It was fitting that Wurundjeri Elder Colin Hunter Jr, related to the traditional owners of the land on which the university gallery stands, warmly welcomed guests to enjoy the work.

Bell has been a leading force within the field of contemporary Australian art since the 1990s, making provocative gestures and works that confront the histories and present issues surrounding race relations. The artist frequently integrates expressions of political, cultural, social and economic disenchantment emerging out of the uneasy relationship between Aboriginal peoples and colonial migrants to Australia.

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Welcome to Country by Wurundjeri Elder Colin Hunter Jr at the opening of the Richard Bell Imagining Victory exhibition at RMIT Gallery on 10 March. Photo by Margund Sallowsky.

The exhibition opening coincided with the Australia Council Awards ceremony in Sydney, where Bell was on hand to receive a prestigious Australia Council Visual Arts Award. The 2016 Australia Council awards honour eight distinguished Australian artists who have made an exceptional contribution to the arts over many years.   These prestigious national awards combine long-standing lifetime and outstanding achievement awards in music, literature, community arts and cultural development, visual arts, theatre, dance, and emerging and experimental arts.

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Video still from Richard Bell: Imagining Victory, opening night, RMIT Gallery. Photo by Margund Sallowsky.

Professor Paul Gough , Pro Vice-Chancellor and Vice President, College of Design and Social Context, Acting Deputy Vice-Chancellor Academic and Vice-President, RMIT University, giving the opening address at the Richard Bell Imagining Victory exhibition. Photo by Margund Sallowsky.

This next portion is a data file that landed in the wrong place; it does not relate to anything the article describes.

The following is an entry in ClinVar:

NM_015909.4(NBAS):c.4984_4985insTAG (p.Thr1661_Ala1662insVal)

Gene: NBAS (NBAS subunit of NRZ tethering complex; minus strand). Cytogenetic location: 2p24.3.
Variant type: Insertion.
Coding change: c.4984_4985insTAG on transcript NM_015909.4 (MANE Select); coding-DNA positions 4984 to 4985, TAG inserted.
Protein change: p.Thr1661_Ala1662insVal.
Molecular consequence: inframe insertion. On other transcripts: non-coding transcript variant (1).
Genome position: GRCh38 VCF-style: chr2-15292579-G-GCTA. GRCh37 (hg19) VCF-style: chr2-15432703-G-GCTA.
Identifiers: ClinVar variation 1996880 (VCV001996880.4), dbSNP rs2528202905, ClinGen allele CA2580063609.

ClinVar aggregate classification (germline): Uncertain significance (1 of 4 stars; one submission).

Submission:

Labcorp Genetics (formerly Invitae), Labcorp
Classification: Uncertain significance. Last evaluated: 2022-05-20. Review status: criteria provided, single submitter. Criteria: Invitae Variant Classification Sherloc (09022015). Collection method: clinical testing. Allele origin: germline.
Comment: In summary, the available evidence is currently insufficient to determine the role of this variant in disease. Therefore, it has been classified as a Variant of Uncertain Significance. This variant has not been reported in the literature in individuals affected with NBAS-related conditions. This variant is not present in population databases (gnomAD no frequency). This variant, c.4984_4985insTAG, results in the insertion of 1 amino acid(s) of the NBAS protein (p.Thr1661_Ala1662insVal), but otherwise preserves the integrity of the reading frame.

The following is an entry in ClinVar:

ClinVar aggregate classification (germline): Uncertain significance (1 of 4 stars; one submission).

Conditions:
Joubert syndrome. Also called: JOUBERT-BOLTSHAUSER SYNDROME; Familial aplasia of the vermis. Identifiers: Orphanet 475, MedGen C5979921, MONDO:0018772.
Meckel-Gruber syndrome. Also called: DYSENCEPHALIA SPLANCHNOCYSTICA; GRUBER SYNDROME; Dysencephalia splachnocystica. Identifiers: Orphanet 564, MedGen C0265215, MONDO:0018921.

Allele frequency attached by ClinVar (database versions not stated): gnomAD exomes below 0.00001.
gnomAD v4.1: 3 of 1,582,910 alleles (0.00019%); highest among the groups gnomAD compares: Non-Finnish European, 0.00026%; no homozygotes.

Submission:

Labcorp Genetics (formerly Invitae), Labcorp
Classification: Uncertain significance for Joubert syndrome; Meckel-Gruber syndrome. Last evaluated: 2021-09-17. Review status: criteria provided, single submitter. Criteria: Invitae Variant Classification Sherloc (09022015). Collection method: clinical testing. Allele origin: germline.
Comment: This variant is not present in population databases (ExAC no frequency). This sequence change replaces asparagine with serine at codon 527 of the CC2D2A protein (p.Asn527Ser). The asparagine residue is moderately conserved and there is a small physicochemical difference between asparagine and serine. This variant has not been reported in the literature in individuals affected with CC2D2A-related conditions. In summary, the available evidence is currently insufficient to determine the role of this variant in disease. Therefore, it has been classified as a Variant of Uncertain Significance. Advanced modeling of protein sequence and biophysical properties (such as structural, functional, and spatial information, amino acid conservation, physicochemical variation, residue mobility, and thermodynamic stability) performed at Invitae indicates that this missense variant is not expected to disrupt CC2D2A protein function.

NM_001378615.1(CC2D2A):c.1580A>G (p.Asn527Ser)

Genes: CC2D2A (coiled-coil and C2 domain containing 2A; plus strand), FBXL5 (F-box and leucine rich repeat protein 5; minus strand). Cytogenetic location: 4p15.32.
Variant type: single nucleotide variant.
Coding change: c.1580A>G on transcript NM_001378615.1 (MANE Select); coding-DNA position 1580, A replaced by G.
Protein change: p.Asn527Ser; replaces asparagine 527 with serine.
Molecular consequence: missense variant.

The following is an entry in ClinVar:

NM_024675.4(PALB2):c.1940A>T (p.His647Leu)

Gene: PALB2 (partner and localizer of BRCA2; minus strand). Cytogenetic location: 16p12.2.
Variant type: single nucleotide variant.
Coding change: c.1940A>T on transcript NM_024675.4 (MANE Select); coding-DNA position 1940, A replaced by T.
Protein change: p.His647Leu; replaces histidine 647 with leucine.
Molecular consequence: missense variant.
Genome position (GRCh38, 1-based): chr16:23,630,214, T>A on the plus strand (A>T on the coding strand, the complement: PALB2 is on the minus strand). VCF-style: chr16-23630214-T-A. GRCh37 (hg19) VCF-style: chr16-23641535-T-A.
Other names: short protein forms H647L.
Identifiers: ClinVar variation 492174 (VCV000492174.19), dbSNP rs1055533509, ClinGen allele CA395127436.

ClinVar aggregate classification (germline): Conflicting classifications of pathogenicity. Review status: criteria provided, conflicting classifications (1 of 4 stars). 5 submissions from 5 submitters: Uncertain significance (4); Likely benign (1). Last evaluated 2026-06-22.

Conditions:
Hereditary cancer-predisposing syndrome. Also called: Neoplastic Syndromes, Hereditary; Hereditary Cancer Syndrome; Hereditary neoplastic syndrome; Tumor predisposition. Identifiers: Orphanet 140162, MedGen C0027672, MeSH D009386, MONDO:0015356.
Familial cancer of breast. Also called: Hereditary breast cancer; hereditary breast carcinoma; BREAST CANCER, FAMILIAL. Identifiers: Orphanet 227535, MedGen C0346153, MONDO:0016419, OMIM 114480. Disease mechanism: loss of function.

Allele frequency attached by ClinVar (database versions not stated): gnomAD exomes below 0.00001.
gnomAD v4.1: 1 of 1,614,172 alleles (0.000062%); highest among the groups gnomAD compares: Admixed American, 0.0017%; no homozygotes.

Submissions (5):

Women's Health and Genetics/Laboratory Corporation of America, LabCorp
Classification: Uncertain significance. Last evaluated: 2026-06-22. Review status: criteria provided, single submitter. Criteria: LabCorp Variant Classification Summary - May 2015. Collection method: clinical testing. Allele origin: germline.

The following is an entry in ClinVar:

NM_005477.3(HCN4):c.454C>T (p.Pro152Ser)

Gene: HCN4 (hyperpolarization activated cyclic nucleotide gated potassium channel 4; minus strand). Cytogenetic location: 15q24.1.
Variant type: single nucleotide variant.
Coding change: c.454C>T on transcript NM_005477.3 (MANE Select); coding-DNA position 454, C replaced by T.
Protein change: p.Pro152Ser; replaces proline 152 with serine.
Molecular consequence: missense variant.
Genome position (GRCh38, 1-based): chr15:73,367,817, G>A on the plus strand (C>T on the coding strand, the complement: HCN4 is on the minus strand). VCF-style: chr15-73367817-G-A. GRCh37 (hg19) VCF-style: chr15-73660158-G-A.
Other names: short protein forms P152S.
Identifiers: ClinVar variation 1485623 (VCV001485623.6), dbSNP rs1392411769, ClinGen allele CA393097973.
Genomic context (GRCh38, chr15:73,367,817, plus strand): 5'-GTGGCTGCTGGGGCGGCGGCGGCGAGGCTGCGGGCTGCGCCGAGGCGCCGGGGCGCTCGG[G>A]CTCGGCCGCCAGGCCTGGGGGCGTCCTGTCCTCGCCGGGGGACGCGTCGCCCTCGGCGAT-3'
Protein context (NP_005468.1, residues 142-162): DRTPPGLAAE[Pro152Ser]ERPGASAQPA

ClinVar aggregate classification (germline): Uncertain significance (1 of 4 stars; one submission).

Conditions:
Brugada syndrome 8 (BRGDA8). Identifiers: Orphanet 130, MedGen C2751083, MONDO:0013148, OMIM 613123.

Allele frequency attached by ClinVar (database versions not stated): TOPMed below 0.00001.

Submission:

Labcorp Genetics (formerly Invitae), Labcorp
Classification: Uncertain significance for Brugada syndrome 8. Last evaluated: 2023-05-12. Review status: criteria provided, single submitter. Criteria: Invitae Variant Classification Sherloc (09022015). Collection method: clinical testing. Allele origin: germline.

In his exhibition opening address, Professor Paul Gough, Pro Vice-Chancellor and Vice President, College of Design and Social Context, Acting Deputy Vice-Chancellor Academic and Vice-President, RMIT University, said that for the viewer, Bell’s video trilogy is ‘hypnotically watchable and at the same time deeply discomforting”.

“These works demand that the audience confront their own perceptions of Aboriginal culture. By using outwardly accessible middle class locations, Bell lures the viewer into a safe space. If we feel uncomfortable watching these caustic and beautifully crafted narratives then he will have achieved his aim – never underestimate the lingering impact of this work.”

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Opening night Richard Bell Imagining Victory at RMIT Gallery. Photo by Margund Sallowsky, 2016

For the Biennale of Sydney (18 March – 5 June) Bell has constructed a tent on the lawn in front of the Museum of Contemporary Art Australia. Titled ‘Embassy’ this homage to the original Aboriginal Tent Embassy will serve as the setting for a series of screenings and talks with prominent activists.

The Aboriginal Tent Embassy was first assembled by activists on the lawn of Parliament House, Canberra, in 1972 and continues to bring issues of Indigenous health, housing and land rights to the forefront of Australian politics to this day.